As organic food is increasing in popularity, many people are left wondering if organic food is right for them.
Unfortunately, this can be a complicated subject, and there are strong advocates on both sides of the issue.
First of all, it is important to understand what the term "organic" means.
Since October 2002, all organic foods must be grown and processed in accordance to strict national standards set by the U.S. Department of Agriculture. To meet these standards, organic crops must "be produced without conventional pesticides (including herbicides), synthetic fertilizers, sewage sludge, bioengineering, or ionizing radiation. Organically raised animals must be given organic feed and kept free of growth hormones and antibiotics. Organic farm animals must have access to the outdoors, including pastureland for grazing." The terms natural and organic are not interchangeable. Also, terms such as hormone-free and free-range do not mean that a food item is organic.
To weigh the benefits of organic over conventional foods, there are a few different points to consider.
First, are organic foods more nutritious? Despite their organic foods standards and labels, the USDA makes no claims that organically produced food is safer or more nutritious. According to the American Dietetic Association, no scientific evidence shows that these foods are healthier or safer than non-organic foods. However, there are groups, such as The Soil Association, that are reviewing evidence from other research that may suggest higher nutritional values of organic foods. A few studies have reported organic produce is higher in Vitamin C, certain minerals, and antioxidants; however the differences are so small that they likely have no impact on overall nutrition.
Secondly, are organic foods safer? Your chances of getting pesticide residues are much less with organic foods. But the amount of man-made pesticide residue found in non-organic foods is still well below the level that the Environmental Protection Agency has deemed unsafe. The real issue is if these small doses add up over the years to pose health threat later in life. Right now, we don't know. But it is important to remember that man-made pesticides are not the only food safety threat. Plants can produce natural toxins themselves, and because organic crops have to contend with more pests and weeds, they may produce more of these natural food safety threats. This is just something to consider.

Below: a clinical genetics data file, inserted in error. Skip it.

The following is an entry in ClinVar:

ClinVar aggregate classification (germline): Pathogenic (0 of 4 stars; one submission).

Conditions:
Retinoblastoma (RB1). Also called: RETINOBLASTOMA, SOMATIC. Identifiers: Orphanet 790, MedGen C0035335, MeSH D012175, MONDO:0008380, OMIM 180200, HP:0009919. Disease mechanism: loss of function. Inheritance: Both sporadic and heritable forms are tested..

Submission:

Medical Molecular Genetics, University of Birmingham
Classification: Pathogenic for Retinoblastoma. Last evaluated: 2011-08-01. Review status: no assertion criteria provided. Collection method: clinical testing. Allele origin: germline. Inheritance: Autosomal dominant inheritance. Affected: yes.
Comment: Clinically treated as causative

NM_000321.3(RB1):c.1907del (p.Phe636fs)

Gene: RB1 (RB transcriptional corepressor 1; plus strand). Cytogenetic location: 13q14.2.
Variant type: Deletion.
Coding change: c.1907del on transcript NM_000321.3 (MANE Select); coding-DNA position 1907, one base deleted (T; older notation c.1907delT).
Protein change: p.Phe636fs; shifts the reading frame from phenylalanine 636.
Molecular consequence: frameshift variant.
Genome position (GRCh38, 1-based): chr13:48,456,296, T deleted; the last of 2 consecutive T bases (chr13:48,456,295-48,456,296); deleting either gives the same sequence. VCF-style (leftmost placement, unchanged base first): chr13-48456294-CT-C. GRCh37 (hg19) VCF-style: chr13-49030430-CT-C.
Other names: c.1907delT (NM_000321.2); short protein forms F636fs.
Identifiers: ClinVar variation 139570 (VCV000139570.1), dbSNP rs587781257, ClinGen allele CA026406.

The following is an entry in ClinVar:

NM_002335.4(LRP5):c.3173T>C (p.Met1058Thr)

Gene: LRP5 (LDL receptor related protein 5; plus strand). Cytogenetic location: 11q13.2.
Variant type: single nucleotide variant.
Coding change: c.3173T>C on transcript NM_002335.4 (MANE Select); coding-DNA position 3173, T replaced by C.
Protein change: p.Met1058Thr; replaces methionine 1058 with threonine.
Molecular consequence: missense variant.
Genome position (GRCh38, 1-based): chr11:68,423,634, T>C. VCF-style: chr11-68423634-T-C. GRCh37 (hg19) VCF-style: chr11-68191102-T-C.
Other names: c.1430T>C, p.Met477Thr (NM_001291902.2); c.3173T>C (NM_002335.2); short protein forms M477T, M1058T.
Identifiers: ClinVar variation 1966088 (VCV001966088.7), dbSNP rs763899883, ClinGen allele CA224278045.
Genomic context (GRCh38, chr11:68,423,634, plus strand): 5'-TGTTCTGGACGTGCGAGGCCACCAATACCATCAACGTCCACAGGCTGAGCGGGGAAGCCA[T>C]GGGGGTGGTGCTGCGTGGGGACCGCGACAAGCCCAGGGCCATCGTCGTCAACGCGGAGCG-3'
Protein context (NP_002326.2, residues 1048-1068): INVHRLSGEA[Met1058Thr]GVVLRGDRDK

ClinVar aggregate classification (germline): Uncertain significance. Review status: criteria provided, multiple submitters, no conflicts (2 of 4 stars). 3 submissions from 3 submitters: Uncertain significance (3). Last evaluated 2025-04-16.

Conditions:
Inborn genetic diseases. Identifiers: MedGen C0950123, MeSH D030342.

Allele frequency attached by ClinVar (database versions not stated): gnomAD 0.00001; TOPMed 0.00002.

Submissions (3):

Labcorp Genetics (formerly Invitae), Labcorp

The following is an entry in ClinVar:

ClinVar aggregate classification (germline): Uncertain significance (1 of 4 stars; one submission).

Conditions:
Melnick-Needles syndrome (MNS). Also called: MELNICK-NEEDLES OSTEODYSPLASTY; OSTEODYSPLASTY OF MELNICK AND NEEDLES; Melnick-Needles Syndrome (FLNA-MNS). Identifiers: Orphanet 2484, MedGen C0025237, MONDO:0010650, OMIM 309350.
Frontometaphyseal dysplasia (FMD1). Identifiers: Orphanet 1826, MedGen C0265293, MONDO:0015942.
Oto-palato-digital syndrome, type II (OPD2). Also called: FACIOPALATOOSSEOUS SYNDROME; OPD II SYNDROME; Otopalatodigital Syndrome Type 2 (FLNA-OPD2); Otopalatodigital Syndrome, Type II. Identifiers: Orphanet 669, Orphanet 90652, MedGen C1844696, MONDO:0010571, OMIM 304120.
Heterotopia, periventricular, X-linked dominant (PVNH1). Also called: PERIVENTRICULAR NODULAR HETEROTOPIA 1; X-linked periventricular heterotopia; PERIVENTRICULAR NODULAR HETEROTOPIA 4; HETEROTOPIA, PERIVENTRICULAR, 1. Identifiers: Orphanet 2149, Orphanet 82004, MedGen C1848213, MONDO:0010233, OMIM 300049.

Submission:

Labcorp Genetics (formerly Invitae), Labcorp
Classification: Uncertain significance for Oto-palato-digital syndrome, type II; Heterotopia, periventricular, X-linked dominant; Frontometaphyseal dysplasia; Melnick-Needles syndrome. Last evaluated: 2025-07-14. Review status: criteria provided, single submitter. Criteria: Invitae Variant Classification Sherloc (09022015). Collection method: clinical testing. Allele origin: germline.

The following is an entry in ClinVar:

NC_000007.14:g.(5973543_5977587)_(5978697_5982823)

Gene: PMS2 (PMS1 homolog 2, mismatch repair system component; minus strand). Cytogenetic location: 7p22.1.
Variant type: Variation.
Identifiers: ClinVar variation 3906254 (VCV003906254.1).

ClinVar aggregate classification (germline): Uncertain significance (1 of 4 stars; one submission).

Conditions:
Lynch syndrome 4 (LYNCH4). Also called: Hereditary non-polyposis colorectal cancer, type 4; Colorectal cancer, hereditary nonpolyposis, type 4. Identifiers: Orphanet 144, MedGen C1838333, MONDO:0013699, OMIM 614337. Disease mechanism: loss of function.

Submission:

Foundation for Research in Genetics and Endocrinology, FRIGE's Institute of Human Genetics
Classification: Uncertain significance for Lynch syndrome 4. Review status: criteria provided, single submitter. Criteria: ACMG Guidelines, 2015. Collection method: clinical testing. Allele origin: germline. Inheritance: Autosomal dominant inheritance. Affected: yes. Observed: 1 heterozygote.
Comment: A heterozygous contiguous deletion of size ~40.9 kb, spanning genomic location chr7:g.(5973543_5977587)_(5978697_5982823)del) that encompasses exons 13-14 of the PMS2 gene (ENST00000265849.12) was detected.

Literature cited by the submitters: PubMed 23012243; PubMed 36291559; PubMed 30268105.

Another important point to consider related to safety is that not all produce is affected the same way by pesticides. For example, be aware that non-organic items such as lettuce, spinach, apples, and strawberries are a few foods that may carry higher levels of pesticides than others.
Lastly, whether or not going organic is safer or more nutritious, the health of the environment as a whole must be considered.
Environmental health related to land usage, chemical impact, waste, and animal welfare leads to many, many further considerations when evaluating your diet motives. And organic or not, have you ever considered the huge amounts of fossil fuels burned in order to deliver all foods from field to store? Consider checking out your local farmer's market. Not only will you save fuel energy used to transport the produce, you will also have an opportunity to support your local community's agriculture and meet the people who actually grow your food.
While the big picture is important, you have to decide what makes the most sense to you. If you can handle the higher prices (up to 40% more) and you like the idea of fewer pesticides and a more environmentally-friendly food system, then organic may be for you. Or, you may choose to eat only locally grown foods so that you can understand what you are consuming by asking questions of the growers. Identify your motives and make decisions from there.
Remember, organic or not, fruits and vegetables are vital to your health and play a role in disease prevention. And one nutritional certainty is that if you want to get the most out of your fruits and vegetables, eat them while they are still fresh.